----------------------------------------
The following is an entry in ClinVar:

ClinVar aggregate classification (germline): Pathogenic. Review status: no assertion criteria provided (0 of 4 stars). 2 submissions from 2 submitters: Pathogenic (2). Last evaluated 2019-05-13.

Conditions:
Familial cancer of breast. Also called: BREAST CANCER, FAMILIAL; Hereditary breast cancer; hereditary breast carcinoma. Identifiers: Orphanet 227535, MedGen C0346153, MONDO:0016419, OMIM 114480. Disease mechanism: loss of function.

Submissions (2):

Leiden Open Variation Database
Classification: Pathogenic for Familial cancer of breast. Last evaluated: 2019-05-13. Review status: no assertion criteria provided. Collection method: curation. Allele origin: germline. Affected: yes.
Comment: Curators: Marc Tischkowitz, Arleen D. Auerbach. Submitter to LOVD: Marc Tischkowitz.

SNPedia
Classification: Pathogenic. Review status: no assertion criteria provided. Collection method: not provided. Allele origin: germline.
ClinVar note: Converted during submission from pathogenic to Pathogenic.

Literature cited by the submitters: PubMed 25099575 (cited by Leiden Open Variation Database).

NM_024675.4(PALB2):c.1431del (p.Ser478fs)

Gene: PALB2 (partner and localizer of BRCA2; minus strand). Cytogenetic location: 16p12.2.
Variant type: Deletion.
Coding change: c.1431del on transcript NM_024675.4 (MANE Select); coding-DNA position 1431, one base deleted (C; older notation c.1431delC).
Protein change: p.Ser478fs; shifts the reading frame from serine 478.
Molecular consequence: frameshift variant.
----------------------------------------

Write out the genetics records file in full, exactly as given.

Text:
The following is an entry in ClinVar:

ClinVar aggregate classification (germline): Pathogenic. Review status: no assertion criteria provided (0 of 4 stars). 2 submissions from 2 submitters: Pathogenic (2). Last evaluated 2019-05-13.

Conditions:
Familial cancer of breast. Also called: BREAST CANCER, FAMILIAL; Hereditary breast cancer; hereditary breast carcinoma. Identifiers: Orphanet 227535, MedGen C0346153, MONDO:0016419, OMIM 114480. Disease mechanism: loss of function.

Submissions (2):

Leiden Open Variation Database
Classification: Pathogenic for Familial cancer of breast. Last evaluated: 2019-05-13. Review status: no assertion criteria provided. Collection method: curation. Allele origin: germline. Affected: yes.
Comment: Curators: Marc Tischkowitz, Arleen D. Auerbach. Submitter to LOVD: Marc Tischkowitz.

SNPedia
Classification: Pathogenic. Review status: no assertion criteria provided. Collection method: not provided. Allele origin: germline.
ClinVar note: Converted during submission from pathogenic to Pathogenic.

Literature cited by the submitters: PubMed 25099575 (cited by Leiden Open Variation Database).

NM_024675.4(PALB2):c.1431del (p.Ser478fs)

Gene: PALB2 (partner and localizer of BRCA2; minus strand). Cytogenetic location: 16p12.2.
Variant type: Deletion.
Coding change: c.1431del on transcript NM_024675.4 (MANE Select); coding-DNA position 1431, one base deleted (C; older notation c.1431delC).
Protein change: p.Ser478fs; shifts the reading frame from serine 478.
Molecular consequence: frameshift variant.